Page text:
24 Apr 2010

X-37B military spyplane launches from Cape Canaveral

A drone-like spyplane, developed for the US military, has been launched into orbit from Florida.

The X-37B, which has been likened to a scaled-down space shuttle, blasted off from Cape Canaveral Air Force Station at 1952 EDT (2352 GMT) on Thursday.

For all (military) intents and purposes, this spacecraft appears to be but the next step to the militarisation of space.
The X-37B started life in 1999 as a US space agency programme, but Nasa handed the project over to the Pentagon in September 2004. As such, the Air Force is in a position to talk openly about the craft's design, but its purpose remains classified.
Dr Joan Johnson-Freese, chair of national security and decision making at the US Naval War College in Newport, Rhode Island, said the military would be waiting to see if this project yielded new capabilities: "It might be at this point in time that [the US Air Force is] going to roll the dice and see if something good happens.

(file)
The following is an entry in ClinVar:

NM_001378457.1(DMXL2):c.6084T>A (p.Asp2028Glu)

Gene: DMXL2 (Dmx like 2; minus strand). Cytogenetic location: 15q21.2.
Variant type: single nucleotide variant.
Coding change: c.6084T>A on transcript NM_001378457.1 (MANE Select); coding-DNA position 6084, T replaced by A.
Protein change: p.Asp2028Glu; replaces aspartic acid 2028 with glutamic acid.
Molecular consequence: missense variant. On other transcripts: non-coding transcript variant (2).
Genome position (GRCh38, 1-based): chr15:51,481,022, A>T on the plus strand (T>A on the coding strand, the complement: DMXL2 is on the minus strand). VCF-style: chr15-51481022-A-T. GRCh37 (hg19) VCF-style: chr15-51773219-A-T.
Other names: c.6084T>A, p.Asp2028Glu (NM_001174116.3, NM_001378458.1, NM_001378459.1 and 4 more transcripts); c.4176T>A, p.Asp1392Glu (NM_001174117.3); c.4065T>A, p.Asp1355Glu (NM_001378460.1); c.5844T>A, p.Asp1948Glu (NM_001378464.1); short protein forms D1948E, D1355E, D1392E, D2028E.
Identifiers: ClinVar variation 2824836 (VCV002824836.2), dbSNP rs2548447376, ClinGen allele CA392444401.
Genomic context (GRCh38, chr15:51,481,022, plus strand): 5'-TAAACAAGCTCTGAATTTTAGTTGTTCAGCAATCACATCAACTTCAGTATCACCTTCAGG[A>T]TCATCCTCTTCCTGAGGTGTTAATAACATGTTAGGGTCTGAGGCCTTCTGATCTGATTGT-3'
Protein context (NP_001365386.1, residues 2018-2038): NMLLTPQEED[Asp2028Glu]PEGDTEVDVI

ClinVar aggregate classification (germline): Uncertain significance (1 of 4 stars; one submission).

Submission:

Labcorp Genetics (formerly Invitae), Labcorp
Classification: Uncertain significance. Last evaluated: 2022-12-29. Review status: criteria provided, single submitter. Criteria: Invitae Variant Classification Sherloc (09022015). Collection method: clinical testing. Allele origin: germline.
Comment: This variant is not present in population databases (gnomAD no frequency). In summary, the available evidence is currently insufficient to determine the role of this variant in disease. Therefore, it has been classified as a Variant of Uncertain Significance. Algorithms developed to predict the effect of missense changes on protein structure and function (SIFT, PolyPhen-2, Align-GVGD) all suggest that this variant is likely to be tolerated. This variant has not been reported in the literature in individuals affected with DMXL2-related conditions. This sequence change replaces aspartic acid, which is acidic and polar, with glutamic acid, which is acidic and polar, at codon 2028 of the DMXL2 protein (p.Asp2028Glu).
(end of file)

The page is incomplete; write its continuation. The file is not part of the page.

Dr Johnson-Freese said that one way in which the spaceplane could potentially be used was as a "manoeuvrable satellite".
She said that conventional satellites were vulnerable to missile systems because they followed predictable paths in orbit and were relatively easy to spot. The X-37B could evade attempts to shoot it down with anti-satellite (A-sat) weapons.
And if enemy forces know when spy satellites are due to fly over their territory, they can limit sensitive activities to times when there are no passes by reconnaissance spacecraft. The X-37B could spring a surprise by virtue of its manoeuvrability.
The programme is now led by the Air Force Rapid Capabilities Office (AFRCO).
Edwards Air Force Base, also in California, has been designated as the vehicle's back-up landing facility. The Soviet Union carried out an autonomous re-entry and landing with its Buran space shuttle in 1988.

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